What Is an Alcoholic?
Last Updated Dec 2, 2021
An alcoholic is generally defined as someone who has alcohol use disorder. Very broadly, you may be an alcoholic if you regularly encounter issues related to alcohol and have difficulty controlling how much you drink despite these issues.
Definition of an Alcoholic
Alcoholic is a colloquial descriptor referring to an individual who struggles with alcohol. Generally speaking, an alcoholic is someone who suffers from alcohol use disorder (AUD), commonly just called an alcohol addiction or alcoholism.
In a modern medical context, alcoholic is a fairly non-specific term that is rarely used, although many people use it in their everyday language, including people who might consider themselves alcoholics.
Key Facts About Alcoholism
Some key facts related to alcoholism in the United States include the following:
- Over 85.6 percent of people 18 and older report drinking alcohol at least once in their lifetime, and 25.8 percent report engaging in binge drinking at least once in the past month, according to a 2019 survey.
- That same survey found 414,000 adolescents ages 12 to 17 and an estimated 14.5 million people over 12 had AUD, which is a massive number considering the population of the United States is estimated to be about 335.5 million.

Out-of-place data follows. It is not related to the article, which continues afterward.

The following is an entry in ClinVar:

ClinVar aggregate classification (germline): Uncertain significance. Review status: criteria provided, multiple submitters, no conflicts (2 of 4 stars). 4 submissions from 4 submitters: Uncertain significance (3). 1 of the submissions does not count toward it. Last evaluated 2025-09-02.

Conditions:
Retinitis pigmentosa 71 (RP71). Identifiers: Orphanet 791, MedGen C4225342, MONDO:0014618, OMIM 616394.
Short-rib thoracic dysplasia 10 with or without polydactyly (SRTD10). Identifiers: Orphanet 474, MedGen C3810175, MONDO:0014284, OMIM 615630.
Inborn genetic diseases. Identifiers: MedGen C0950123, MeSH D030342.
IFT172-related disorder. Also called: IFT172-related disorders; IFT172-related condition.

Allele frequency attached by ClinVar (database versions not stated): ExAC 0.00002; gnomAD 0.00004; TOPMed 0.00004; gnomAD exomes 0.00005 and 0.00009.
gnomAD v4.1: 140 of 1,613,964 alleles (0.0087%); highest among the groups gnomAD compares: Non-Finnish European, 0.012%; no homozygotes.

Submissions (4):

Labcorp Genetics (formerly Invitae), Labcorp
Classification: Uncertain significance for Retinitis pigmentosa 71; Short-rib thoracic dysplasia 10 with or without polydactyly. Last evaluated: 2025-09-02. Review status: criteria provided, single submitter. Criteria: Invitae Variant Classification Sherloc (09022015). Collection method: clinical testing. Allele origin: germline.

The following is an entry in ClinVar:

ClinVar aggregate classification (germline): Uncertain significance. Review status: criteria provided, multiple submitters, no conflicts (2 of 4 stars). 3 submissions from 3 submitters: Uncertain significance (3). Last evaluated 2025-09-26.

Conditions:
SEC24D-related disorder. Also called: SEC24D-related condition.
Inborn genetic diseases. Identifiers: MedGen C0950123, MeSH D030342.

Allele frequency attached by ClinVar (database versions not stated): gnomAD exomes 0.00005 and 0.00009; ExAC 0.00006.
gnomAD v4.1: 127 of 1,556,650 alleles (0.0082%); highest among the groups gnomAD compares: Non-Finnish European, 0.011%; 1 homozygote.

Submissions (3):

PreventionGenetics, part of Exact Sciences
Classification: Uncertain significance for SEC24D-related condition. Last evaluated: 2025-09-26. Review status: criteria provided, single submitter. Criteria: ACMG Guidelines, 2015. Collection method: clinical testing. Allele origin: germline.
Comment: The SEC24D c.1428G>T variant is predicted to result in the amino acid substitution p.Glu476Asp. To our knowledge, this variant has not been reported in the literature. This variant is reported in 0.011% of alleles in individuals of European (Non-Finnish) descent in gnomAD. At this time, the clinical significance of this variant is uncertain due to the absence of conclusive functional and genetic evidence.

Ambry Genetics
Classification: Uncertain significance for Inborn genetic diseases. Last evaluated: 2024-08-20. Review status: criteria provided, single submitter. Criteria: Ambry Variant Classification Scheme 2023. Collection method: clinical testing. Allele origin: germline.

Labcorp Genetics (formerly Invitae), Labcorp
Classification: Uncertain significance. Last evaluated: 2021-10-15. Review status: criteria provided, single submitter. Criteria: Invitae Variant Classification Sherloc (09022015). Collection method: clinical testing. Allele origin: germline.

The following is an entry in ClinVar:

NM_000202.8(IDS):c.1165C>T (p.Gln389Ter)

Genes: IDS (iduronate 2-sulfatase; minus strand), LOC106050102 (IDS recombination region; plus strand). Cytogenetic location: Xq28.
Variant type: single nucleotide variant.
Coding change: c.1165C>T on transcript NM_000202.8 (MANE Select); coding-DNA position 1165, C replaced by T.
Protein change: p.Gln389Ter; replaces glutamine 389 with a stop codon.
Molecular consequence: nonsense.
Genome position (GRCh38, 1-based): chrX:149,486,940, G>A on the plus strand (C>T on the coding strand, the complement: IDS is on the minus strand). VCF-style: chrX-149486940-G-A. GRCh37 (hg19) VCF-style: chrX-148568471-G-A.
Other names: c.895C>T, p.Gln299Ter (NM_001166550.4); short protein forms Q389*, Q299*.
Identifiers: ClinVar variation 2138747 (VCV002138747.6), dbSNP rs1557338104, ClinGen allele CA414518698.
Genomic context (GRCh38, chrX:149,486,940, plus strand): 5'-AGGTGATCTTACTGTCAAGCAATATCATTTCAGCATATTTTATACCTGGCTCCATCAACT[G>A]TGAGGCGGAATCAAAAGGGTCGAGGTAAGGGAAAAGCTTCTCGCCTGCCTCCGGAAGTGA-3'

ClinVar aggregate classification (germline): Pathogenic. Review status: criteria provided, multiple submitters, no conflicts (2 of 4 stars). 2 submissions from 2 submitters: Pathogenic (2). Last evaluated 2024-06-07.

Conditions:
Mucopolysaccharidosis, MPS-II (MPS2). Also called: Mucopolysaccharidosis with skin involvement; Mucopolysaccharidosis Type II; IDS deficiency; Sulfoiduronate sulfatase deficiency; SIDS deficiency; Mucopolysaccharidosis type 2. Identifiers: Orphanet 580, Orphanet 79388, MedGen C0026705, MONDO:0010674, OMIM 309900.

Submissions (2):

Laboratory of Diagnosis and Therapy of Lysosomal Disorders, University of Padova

- Despite being legal for adults to purchase in most parts of the United States, alcohol has significant abuse and addiction potential, even when compared to many illegal or otherwise more tightly regulated substances.
- It is very difficult to overcome AUD on your own, but only a small percentage of people seek help for AUD from addiction treatment professionals. Many more people seek care for issues caused by heavy alcohol use rather than getting help to stop their drinking.
Understanding Alcohol Use Disorder
Key to understanding AUD is knowing that alcohol addiction is about more than just willpower or an individual drinking more than they should. Alcohol can cause long-lasting changes to the brain, with repeated use essentially “rewiring” the brain to consider having alcohol in one’s system as your “normal” state and then causing a variety of unpleasant symptoms when alcohol isn’t in your system.